Many bulliepost fans know when you use those two products you are doing a great thing for your fur-babies long term bone and joint health.
Due to the short length of their muzzles, all English Bulldogs suffer from brachycephalic syndrome. This is more serious in some individuals than others, but manifests itself as difficulty breathing. These dogs can’t tolerate excessive exercise, and some can’t run at all without experiencing severe shortness of breath. Owners have to be especially careful with these dogs during the summer months – keeping them in air-conditioned areas and not allowing them to overexert themselves – as they find it hard to breathe in hot weather and are more susceptible to heat stroke. Some breathing problems, such as the ones caused by common cough or allergies can be alleviated. If you baby is coughing, try out Nectadyn COUGHFree Cough Syrup. Specially formulated for your fur-baby, many have commented on its effectiveness in helping ease breathing issues due to cough and cold.
Bulldogs are prone to getting bacterial skin infections, or pyoderma. The primary cause of this is down to the characteristic folds and wrinkles in their skin. The area between these wrinkles is warm and damp, making it the ideal breeding ground for bacteria. To prevent these infections, owners must have a strict grooming regime in place, thoroughly cleaning and drying these wrinkled areas every day. A great way to keep up on daily skin fold cleaning and making sure you are keeping bacteria away is with DermaPet MalAcetic Wet Wipes/Dry Bath . These premoistened, unit-dosed medicated wipes can be used on feet, faces, tails, anals, skin folds, ears, and around eyes to spot-clean and deodorize any pet.
Another casualty of Bulldogs’ wrinkled, droopy skin is their eyes. Members of this breed are prone to a number of different eye issues including entropion (the inward rolling of the eyelid), ectropion (the outward sagging of the eyelid), distichiasis (where extra eyelashes grow inside the eye rim and cause irritation), corneal ulcers (ulcers on the eyeball), and conjunctivitis (an inflammation of part of the eye, caused by infection or irritation). Not much can be done to prevent these eye issues, but regular veterinary check-ups can catch any problems before they become too serious. If the issue is less severe but still a concern such as tear staining, consider using Angels’ Eyes. Angels’ Eyes works to prevent tear staining by tying up circulating porphyrins, a compound that reacts with light to produce a reddish-brown stain to the medial canthus (the meeting spot of the upper and lower eyelids). Dry and irritated eyes can also be uncomfortable for your bullie, if that happens, a simple ointment such as Lubricant Ophthalmic Ointment can provide some instant relief from the bothersome dry and irritated eye.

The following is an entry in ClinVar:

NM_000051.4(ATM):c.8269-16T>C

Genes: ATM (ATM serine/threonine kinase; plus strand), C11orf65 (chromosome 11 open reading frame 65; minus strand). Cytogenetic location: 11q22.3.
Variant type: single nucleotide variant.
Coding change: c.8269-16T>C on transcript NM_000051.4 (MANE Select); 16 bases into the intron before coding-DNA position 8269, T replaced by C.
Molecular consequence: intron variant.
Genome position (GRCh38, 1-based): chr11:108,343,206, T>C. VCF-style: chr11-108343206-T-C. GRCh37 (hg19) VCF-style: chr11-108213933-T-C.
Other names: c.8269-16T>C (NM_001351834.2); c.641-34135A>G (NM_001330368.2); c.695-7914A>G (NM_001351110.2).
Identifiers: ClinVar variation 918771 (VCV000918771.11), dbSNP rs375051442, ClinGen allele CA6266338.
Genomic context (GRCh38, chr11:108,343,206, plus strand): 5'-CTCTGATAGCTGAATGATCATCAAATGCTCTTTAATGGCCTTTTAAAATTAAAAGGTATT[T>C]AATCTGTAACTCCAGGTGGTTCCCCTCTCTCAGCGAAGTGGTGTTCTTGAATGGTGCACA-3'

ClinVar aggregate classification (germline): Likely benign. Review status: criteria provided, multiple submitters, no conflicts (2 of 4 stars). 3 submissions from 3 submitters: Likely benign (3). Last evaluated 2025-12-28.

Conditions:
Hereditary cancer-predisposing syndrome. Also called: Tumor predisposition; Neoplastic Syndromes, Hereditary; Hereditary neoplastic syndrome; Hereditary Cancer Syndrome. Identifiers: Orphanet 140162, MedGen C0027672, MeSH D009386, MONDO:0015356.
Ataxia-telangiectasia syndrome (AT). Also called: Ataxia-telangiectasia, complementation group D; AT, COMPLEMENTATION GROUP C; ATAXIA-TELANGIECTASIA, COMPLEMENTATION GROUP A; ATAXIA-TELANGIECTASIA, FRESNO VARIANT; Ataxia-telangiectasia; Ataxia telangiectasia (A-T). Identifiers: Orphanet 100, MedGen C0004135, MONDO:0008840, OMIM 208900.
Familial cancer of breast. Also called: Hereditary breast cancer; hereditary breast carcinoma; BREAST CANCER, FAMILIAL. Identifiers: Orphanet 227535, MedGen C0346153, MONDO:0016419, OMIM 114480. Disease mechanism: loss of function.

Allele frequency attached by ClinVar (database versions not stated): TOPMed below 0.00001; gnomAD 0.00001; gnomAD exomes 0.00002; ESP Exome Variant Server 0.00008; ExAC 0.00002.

Various kinds of heart disease are common in English Bulldogs, including pulmonic stenosis, mitral valve disease, septal defect and subaortic stenosis. These dogs are also prone to having heart murmurs, which can have varying degrees of seriousness. Many of these heart problems are congenital, but keeping your Bulldog generally fit and healthy can reduce the risk of certain heart issues. It’s advisable to have tests, such as EKGs and ultrasounds of the heart, carried out on your pup on a semi-regular basis, to catch the early signs of any of these conditions. It is also common sense to avoid salty diets, and try to get some daily exercise even if just a short walk.
While these are the major health issues that English Bulldogs suffer from, there are other conditions which they are prone to, including tumors, allergies, head tremors, hypothyroidism and demodectic mange. As an English Bulldog owner, you should always make sure your four-legged friend gets a thorough veterinary check-up at least once a year. You should also take your dog to see the vet if you suspect he’s suffering from any medical issue.